One aspect of President Donald Trump’s 2017 tax overhaul law was a provision designed to create “opportunity zones” in low-income areas around the country. By offering tax breaks to developers for investing in targeted, low-income areas—vetted by each state’s governor—the purpose was to spur economic and commercial activity and revitalization efforts in under-invested neighborhoods.
However, according to a just-released report from ProPublica, an independent, journalism nonprofit focused on government accountability, that new tax law will likely benefit Under Armour CEO Kevin Plank, Goldman Sachs, and other Port Covington investors with what could be millions in tax breaks for their ongoing South Baltimore project.
As the selection process for opportunity zone sites was underway, Gov. Larry Hogan’s deputy chief of staff, Sean Powell, noted in an email last year that Port Covington did not qualify for one of the potential 147 low-income tracts in Maryland. That was largely because of the higher household incomes in Federal Hill and Locust Point that are included in the census tract. ProPublica reports that Hogan, also a real estate developer, of course, nonetheless selected Port Covington after his aides met with Plank’s lobbyists.
“This is a classic example of a windfall benefit,” Robert Stoker, a George Washington University professor who has studied Baltimore’s economic development, told ProPublica reporters Jeff Ernsthausen and Justin Elliott. “A major investment was already planned and now is in a zone where they are going to qualify for all kinds of beneficial tax treatment.”
Port Covington, a former railroad terminal and brown field, is Plank’s ambitious effort to build an essentially new waterfront city within Baltimore’s city boundaries. The project is being overseen by Sagamore Development, a privately held company founded by Plank and real estate developer Marc Weller in 2013. Port Covington is already one of the largest development projects in the U.S.—as well as the recipient of $660 million in tax-incremental financing breaks from Baltimore City, and all told, another $1.3 billion in public infrastructure spending. The entire buildout is projected to cost $7.3 billion and take 25 years to finish.
“Port Covington being part of an Opportunity Zone will attract more investors, foster more economic growth in a neglected area of the City, and directly benefit all of the surrounding communities for decades to come,” Weller said in a statement to ProPublica.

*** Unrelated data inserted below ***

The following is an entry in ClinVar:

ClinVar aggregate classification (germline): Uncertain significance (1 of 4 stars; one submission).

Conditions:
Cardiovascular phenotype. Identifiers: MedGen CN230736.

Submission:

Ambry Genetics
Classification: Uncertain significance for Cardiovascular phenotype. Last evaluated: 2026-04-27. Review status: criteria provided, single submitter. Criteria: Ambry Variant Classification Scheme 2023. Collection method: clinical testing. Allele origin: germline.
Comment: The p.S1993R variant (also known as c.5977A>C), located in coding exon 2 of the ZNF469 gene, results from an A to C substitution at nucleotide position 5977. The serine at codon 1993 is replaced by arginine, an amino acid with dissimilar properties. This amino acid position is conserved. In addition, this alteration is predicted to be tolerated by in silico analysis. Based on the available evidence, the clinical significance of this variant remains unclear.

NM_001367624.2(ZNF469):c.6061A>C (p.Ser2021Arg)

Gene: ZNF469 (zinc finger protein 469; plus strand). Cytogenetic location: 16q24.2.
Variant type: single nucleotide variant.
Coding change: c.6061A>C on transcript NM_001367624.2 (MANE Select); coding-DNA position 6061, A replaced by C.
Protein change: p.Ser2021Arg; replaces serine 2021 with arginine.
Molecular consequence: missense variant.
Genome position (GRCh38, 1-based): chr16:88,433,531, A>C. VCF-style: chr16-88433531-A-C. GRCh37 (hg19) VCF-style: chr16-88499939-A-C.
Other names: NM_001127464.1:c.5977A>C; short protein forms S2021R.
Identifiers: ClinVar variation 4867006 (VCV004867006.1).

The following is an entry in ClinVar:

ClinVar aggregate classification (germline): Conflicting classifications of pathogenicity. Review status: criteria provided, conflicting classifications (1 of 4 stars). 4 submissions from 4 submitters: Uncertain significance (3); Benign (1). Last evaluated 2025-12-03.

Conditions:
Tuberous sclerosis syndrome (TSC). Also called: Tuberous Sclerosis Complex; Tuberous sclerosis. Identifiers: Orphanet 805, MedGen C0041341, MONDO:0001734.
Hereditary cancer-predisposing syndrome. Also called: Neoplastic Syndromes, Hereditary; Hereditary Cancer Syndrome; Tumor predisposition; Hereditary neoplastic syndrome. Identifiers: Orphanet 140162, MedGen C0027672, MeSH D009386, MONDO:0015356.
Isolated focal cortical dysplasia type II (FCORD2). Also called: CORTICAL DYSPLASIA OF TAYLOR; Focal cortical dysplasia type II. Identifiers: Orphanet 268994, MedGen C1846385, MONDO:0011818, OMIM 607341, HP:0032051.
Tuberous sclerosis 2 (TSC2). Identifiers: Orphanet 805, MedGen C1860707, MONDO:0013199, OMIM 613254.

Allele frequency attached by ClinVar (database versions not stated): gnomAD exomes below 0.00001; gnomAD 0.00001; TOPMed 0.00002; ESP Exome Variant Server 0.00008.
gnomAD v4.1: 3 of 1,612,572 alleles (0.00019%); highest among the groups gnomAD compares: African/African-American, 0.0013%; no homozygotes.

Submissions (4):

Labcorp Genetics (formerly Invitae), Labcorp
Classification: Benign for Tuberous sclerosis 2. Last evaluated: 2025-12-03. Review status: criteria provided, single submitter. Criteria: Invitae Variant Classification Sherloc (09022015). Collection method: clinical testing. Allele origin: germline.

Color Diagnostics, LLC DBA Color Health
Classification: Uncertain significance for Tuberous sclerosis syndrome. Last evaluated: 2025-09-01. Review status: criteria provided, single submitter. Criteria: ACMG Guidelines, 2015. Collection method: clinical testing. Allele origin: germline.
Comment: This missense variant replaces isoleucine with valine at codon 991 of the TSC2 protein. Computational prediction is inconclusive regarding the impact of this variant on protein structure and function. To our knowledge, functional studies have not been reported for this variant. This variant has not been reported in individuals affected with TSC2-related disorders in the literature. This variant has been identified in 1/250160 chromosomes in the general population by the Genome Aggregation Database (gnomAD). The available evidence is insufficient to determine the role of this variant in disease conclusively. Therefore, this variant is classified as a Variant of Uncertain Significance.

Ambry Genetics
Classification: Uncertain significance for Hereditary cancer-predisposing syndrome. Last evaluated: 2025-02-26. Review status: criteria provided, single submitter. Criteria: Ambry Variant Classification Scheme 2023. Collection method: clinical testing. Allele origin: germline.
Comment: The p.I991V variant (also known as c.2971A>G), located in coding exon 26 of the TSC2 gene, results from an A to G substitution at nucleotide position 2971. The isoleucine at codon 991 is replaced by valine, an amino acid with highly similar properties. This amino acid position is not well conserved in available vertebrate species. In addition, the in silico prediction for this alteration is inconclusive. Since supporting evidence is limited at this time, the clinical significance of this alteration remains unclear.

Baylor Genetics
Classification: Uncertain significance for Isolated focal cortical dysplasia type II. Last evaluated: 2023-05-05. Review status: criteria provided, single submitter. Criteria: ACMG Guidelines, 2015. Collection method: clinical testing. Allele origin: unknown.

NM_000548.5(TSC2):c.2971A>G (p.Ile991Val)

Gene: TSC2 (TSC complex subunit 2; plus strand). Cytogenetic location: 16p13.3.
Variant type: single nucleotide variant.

“For parts of Port Covington and the six adjacent South Baltimore communities, the Opportunity Zone program provides an incredible opportunity to drive capital, bring outside investment and create jobs in areas that have been left behind for decades,” Weller added in a statement emailed to Baltimore magazine.
Geared toward attracting newer and younger people to Baltimore—the Sagamore Spirit distillery and Rye Street Tavern are already in place—the futuristic vision for Port Covington calls for mixed-use development that will feature high-rise offices, an upscale hotel, apartments for millennials, restaurants, walkable shopping, and Water Taxi travel.
As ProPublica reports, Port Covington is not in an impoverished census tract and nor is it a new investment. Also, according to its investigation, “the census tract only became eligible to be an opportunity zone thanks to a mapping error.”
City Councilman Ryan Dorsey decried the selection of Port Covington (over other areas in Baltimore) for additional tax breaks Wednesday on Twitter following ProPublica’s report, questioning Weller’s statement that Port Covington is a “neglected area” and Hogan’s statement that the project will go “a long way to providing benefits for the whole city.”
Baltimore fair housing lawyer Barbara Samuels asked via a tweet: “Is there a gov’t subsidy that this (misad)venture hasn’t vacuumed up?”
Pro or con, the full story on opportunity zone tax breaks and Port Covington is worth a read.
“The Port Covington tract is just 4 percent black,” the ProPublica pieces highlights in the piece. “For it to be included in the program, another community somewhere in Maryland had to be excluded. The ones that the city suggested that were excluded by the governor, for example, are 68 percent black and have a poverty rate three times higher than Port Covington’s.”